Since the exact cause of this paralysis is not known, there are two theories that attempt to explain this phenomenon:

1. Theory of propagation

This assumption places the cause of the disease in the spread of the TAU protein through contact with altered cells. It is theorized that once the TAU protein has accumulated in a cell, it can infect the cell to which it is connected, thus spreading throughout the entire nervous system .

What does not explain this theory is that this alteration begins, being a possibility that a pathogenic element, hidden for a long period of time, begins to cause these effects in the person.

2. Free radical theory

This second assumption, which attempts to explain the causes of this disorder, theorizes that this damage to cells is caused by free radicals. Free radicals are reactive particles that cells make during natural metabolism.

Although the body is programmed to get rid of these free radicals, it is conjectured that under what conditions free radicals may interact with other molecules and deteriorate them.


Because progressive supranuclear palsy shares a large number of symptoms with many other diseases that affect movement, it is quite complicated to diagnose . Furthermore, there are no specific tests for its diagnosis.

For a diagnosis that is as thorough as possible, the clinician should base it on the medical history and a physical and neurological evaluation of the patient. In addition, diagnostic imaging tests, such as magnetic resonance or positron emission tomography (PET), can be of great help in ruling out other similar diseases.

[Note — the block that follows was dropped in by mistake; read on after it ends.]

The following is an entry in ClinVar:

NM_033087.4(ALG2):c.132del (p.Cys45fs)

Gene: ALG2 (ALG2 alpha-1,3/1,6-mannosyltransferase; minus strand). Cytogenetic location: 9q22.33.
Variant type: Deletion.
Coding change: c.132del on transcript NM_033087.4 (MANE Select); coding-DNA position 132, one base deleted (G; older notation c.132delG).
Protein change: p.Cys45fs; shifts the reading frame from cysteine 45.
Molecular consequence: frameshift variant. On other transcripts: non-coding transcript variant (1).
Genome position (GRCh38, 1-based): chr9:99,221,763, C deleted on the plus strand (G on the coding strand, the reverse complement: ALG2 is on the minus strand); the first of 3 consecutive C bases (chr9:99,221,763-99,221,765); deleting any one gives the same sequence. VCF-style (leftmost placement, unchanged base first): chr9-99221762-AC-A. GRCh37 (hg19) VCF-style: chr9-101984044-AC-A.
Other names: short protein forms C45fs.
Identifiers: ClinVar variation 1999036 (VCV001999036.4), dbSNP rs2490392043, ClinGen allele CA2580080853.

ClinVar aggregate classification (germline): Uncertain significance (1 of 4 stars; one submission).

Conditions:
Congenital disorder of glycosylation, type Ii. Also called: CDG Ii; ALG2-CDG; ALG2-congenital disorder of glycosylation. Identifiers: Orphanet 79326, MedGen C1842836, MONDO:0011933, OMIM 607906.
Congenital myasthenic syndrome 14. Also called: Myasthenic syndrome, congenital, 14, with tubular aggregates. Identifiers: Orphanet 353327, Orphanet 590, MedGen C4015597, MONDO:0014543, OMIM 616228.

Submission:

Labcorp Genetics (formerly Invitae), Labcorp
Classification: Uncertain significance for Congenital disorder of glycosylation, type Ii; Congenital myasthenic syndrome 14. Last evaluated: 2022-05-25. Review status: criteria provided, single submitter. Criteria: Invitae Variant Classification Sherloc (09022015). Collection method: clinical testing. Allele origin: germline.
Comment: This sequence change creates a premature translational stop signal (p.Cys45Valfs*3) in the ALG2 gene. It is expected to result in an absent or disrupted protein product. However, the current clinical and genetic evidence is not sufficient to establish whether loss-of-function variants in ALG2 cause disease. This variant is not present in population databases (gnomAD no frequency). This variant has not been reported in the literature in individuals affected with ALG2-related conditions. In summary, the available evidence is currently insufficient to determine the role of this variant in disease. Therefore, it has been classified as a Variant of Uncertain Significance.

At the moment, no treatment has been found that can cure progressive supranuclear palsy, although research is underway on methods of controlling the symptoms of the disease .

Generally, the manifestations of this paralysis are not improved by any medication. However, antiparkinsonian drugs can help to some degree people with problems of physical stability, slowness and hardening of the muscles.

Recent studies direct their focus towards the possibility of eliminating agglomerated TAU protein. These studies have developed a compound that prevents the accumulation of TAU, but it is still in the process of establishing the safety and tolerability of TAU.

On the level of physical movement, the person can use instruments that help him/her to keep his/her balance . As well as, the use of specialized lenses to correct the difficulties in vision.

As far as swallowing difficulties are concerned, if these become more serious and constitute a risk, the person may have to undergo a gastrostomy , which implies that the clinician installs a tube that goes through the skin of the abdomen to the stomach, which is the only possible way for the patient to feed himself.


The prognosis for this type of paralysis is not very encouraging. The disease causes the health of the person to progressively deteriorate , acquiring the category of severe disability between three and five years after its onset and with the risk of death located approximately ten years after the onset of symptoms.